A selection of key paragraph(s) can be found below the document.CASE-OF-KEENAN-v.-THE-UNITED-KINGDOM
111. It is relevant in the context of the present application to recall also that the authorities are under an obligation to protect the health of persons deprived of liberty (see Hurtado v. Switzerland, judgment of 28 January 1994, Series A no. 280-A, opinion of the Commission, pp. 15-16, § 79). The lack of appropriate medical care may amount to treatment contrary to Article 3 (see İlhan v. Turkey[GC], no. 22277/93, § 87, ECHR 2000-VII). In particular, the assessment of whether the treatment or punishment concerned is incompatible with the standards of Article 3 has, in the case of mentally ill persons, to take into consideration their vulnerability and their inability, in some cases, to complain coherently or at all about how they are being affected by any particular treatment (see, for example, Herczegfalvy, cited above, pp. 25-26, § 82, and Aerts v. Belgium, judgment of 30 July 1998, Reports1998-V, p. 1966, § 66).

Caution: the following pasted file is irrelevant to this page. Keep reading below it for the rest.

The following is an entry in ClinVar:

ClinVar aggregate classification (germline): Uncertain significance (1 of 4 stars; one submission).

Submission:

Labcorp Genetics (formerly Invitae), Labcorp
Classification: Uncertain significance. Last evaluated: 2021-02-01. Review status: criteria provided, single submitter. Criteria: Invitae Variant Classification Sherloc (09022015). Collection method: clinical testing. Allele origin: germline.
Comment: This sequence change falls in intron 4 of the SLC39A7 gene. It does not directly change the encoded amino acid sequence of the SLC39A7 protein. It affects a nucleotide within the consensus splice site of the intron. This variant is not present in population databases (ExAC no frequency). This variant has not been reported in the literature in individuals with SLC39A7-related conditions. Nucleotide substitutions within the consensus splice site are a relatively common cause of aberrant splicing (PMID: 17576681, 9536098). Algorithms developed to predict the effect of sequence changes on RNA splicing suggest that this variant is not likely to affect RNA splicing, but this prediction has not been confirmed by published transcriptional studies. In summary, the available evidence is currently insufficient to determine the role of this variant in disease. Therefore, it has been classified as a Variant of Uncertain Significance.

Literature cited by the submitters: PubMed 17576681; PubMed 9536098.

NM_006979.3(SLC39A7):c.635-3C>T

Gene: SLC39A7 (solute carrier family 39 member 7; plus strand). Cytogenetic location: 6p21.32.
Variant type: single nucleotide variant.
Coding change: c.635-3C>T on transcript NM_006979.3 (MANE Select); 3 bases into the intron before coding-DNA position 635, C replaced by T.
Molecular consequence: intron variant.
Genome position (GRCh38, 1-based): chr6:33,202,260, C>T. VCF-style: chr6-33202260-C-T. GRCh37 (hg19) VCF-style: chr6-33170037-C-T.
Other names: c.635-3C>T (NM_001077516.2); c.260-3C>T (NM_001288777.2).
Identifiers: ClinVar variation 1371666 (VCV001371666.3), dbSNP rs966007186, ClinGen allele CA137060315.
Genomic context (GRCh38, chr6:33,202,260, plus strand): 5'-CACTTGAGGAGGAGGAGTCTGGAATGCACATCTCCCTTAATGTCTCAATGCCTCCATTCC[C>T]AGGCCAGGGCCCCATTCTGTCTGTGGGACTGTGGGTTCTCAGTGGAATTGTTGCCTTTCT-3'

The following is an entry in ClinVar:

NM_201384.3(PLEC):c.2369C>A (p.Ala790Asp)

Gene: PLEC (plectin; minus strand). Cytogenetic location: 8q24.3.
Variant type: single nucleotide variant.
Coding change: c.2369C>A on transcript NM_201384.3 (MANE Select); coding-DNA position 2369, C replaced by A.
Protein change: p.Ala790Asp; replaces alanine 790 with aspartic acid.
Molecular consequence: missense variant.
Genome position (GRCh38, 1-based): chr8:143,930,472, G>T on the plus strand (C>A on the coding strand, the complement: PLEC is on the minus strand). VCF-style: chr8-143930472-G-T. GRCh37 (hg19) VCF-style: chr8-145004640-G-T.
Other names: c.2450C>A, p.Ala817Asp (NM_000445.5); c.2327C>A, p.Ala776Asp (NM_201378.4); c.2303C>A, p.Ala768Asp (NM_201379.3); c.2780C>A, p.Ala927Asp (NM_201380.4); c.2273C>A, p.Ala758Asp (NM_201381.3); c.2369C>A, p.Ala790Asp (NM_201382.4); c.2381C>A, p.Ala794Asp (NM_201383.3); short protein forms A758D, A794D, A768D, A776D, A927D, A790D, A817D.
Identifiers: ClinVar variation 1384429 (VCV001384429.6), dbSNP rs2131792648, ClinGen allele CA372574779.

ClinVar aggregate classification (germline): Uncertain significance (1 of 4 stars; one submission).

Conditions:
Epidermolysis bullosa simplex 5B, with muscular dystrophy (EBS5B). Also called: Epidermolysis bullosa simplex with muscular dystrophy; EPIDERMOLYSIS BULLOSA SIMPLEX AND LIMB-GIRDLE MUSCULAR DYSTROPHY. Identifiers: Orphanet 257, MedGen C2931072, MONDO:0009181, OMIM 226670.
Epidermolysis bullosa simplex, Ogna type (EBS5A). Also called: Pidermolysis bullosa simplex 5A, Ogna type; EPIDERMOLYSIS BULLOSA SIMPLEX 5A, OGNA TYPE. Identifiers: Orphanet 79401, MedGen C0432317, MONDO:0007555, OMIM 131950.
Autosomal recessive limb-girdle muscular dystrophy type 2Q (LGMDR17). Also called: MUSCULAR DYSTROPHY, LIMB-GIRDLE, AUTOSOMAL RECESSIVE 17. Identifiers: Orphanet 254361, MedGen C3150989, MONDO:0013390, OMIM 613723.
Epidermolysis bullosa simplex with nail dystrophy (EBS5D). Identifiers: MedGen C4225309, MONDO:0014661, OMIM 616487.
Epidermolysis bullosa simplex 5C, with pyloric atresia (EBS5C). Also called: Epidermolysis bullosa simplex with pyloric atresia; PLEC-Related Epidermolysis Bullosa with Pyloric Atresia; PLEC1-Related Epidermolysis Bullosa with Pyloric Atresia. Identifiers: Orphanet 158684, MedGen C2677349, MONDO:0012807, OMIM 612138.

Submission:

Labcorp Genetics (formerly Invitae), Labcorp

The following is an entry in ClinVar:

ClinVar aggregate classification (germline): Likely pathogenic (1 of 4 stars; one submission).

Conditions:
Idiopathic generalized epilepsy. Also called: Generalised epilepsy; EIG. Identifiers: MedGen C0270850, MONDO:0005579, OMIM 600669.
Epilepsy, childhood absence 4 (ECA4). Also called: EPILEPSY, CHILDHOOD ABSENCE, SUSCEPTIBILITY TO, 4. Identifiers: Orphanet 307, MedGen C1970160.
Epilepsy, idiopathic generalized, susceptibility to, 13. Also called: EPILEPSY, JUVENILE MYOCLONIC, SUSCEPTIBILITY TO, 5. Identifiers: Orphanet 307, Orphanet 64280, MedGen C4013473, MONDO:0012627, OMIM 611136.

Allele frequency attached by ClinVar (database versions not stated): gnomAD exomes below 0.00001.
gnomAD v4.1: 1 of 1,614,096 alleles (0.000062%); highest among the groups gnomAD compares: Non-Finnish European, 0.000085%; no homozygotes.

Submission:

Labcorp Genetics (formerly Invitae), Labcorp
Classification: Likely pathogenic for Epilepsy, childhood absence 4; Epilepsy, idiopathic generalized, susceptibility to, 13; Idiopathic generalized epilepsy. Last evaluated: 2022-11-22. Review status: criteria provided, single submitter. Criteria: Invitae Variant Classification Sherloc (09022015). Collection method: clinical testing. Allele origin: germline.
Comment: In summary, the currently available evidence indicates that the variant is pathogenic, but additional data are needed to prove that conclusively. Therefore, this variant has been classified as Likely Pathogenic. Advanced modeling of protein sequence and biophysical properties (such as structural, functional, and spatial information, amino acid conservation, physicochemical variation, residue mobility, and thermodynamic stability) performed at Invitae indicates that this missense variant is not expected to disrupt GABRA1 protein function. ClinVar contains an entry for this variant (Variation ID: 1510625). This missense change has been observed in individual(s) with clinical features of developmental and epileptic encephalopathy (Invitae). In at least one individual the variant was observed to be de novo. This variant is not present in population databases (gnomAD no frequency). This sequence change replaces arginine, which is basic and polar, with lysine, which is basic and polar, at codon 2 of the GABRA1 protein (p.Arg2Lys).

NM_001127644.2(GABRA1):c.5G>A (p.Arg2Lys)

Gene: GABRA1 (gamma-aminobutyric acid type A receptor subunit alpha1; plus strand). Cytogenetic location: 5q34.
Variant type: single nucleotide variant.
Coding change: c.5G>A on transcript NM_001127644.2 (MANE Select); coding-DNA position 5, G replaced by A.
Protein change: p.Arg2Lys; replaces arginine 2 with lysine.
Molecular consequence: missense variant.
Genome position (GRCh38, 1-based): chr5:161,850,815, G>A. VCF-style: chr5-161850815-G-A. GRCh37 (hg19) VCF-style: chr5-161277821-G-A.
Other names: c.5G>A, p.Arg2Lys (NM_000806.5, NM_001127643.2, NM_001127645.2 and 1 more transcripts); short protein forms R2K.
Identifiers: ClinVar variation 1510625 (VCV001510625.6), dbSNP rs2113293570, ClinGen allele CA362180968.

116. The lack of effective monitoring of Mark Keenan’s condition and the lack of informed psychiatric input into his assessment and treatment disclose significant defects in the medical care provided to a mentally ill person known to be a suicide risk. The belated imposition on him in those circumstances of a serious disciplinary punishment – seven days’ segregation in the punishment block and an additional twenty-eight days to his sentence imposed two weeks after the event and only nine days before his expected date of release – which may well have threatened his physical and moral resistance, is not compatible with the standard of treatment required in respect of a mentally ill person. It must be regarded as constituting inhuman and degrading treatment and punishment within the meaning of Article 3 of the Convention.